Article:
The COVID-19 lockdown has introduced challenges for both commercial tenants and commercial landlords. Many commercial tenants are struggling to pay rent. Many have questioned whether they should even have to pay rent for properties they cannot access legally.
It’s not easy for many landlords, either. If they lose tenants, or aren’t receiving normal levels of rent, they may face challenges paying mortgages.
This week the Government announced legislation to help out in these situations.
While this won’t solve everything for commercial tenants or commercial landlords, it should introduce an extra buffer to help businesses as they return to a position of trading. It’s generally in the best interests of both tenants and landlords to maintain their relationships, and this could serve to remove some of the factors that might stress that relationship.
But what about the question of whether commercial tenants should pay their normal rents when they don’t have normal access to their premises? There is an answer… but it’s not quite so certain.
Does your lease include clauses 27.5 and 27.6? These clauses were introduced into the Auckland District Law Society standard lease form (used commonly across the country, and not just Auckland) following the Christchurch earthquakes.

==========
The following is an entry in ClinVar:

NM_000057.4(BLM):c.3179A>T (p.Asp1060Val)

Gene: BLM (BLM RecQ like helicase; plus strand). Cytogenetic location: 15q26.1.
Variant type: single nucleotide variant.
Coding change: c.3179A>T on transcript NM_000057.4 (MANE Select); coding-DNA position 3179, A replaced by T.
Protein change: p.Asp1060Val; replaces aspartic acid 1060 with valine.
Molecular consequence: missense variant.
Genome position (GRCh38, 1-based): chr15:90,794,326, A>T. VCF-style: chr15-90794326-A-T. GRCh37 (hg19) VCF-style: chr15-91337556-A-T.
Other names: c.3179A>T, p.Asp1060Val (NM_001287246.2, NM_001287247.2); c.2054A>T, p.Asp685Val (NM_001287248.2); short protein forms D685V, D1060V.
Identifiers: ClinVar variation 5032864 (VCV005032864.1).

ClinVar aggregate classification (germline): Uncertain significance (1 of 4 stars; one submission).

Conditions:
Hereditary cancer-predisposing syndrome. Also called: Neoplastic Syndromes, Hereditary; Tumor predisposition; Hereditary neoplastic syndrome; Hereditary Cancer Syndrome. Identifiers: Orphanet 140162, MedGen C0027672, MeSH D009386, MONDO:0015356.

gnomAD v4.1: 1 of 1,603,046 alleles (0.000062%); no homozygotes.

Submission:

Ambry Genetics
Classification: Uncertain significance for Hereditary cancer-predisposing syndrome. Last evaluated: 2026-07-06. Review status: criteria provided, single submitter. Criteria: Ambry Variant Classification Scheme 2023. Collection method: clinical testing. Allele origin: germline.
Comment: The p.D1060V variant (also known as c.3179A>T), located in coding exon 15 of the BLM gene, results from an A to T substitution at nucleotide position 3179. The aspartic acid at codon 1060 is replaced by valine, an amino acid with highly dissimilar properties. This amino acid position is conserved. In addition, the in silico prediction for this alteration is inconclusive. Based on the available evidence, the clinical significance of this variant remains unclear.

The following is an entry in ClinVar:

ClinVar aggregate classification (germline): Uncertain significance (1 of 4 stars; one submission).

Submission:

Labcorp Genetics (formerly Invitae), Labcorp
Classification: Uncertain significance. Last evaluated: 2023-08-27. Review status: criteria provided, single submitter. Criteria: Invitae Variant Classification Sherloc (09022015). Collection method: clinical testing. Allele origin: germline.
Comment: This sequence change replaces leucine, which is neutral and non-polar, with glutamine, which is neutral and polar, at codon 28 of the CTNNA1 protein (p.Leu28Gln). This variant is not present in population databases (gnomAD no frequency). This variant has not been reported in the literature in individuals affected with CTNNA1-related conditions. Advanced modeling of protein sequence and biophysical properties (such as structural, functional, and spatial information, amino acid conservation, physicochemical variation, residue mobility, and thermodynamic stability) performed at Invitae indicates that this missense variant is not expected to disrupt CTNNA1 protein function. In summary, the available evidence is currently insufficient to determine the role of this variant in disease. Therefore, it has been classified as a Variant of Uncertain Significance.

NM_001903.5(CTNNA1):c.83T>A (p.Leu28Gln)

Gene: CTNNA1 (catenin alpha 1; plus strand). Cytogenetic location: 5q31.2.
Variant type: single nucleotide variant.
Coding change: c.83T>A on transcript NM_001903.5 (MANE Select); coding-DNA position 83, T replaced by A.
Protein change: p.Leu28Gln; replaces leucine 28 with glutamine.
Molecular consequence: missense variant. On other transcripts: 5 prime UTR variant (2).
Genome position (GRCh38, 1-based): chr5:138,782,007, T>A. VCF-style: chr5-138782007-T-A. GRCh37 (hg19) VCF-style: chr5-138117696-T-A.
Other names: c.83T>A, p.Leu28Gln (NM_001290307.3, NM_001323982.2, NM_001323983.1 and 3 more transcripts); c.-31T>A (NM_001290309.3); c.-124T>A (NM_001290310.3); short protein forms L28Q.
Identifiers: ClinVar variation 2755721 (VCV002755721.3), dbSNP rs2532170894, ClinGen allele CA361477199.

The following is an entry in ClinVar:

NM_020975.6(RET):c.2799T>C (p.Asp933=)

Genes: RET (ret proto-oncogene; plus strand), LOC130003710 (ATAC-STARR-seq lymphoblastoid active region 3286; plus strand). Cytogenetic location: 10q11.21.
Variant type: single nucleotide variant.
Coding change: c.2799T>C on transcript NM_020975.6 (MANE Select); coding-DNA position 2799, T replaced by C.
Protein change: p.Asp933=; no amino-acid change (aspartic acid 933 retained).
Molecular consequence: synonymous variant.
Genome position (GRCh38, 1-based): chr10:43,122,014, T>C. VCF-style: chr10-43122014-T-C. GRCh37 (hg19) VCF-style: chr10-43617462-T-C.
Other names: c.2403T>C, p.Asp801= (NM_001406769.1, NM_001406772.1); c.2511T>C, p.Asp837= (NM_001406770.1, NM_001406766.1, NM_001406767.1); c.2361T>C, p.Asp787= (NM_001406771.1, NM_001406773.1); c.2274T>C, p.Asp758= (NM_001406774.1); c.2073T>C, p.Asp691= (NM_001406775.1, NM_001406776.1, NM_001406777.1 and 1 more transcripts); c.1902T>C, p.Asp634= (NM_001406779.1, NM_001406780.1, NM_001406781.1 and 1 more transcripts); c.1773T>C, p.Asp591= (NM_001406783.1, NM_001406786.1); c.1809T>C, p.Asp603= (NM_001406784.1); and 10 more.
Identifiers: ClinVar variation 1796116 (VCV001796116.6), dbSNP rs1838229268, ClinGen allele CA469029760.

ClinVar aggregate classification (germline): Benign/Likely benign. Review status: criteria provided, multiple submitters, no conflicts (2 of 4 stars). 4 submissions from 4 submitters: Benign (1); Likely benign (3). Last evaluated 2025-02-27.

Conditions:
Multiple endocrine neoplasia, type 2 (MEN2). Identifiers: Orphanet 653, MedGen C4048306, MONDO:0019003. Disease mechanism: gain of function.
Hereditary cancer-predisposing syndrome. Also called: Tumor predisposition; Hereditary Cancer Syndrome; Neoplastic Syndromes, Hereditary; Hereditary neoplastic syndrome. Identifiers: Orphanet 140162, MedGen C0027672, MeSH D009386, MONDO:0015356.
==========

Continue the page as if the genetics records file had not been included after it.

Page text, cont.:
Back then, tenants whose premises were inaccessible only because they were inside the cordons (and not due to earthquake damage) weren’t entitled to any rent relief. They couldn’t use their premises due to reasons beyond their control, but they still had to pay for them.
Clauses 27.5 and 27.6 address that situation and make it fairer. They provide that:
While there’s been no case or declaratory judgment in relation to COVID-19, it would appear that the lockdown fits the criteria of clause 27.5.
That means commercial tenants may be able to reduce their rent and expenses by “a fair proportion”. Just what a “fair proportion” is will depend on the circumstances. For example, a retail store with no online presence could be expected to fairly have a larger reduction than a business which is still able to operate at some level.
So, if you’re a tenant, should you seek a reduction? If you’re a landlord and asked for a reduction, how should you respond?
Again, it’s worth looking at the broader relationship. Think about how it might affect the other party. Think about how it might affect the stability and longevity of the landlord/tenant relationship.
But if you do want advice on the best ways to maintain those leases - either as a commercial tenant or a commercial landlord - we’re here to lend advice tailored to your situation.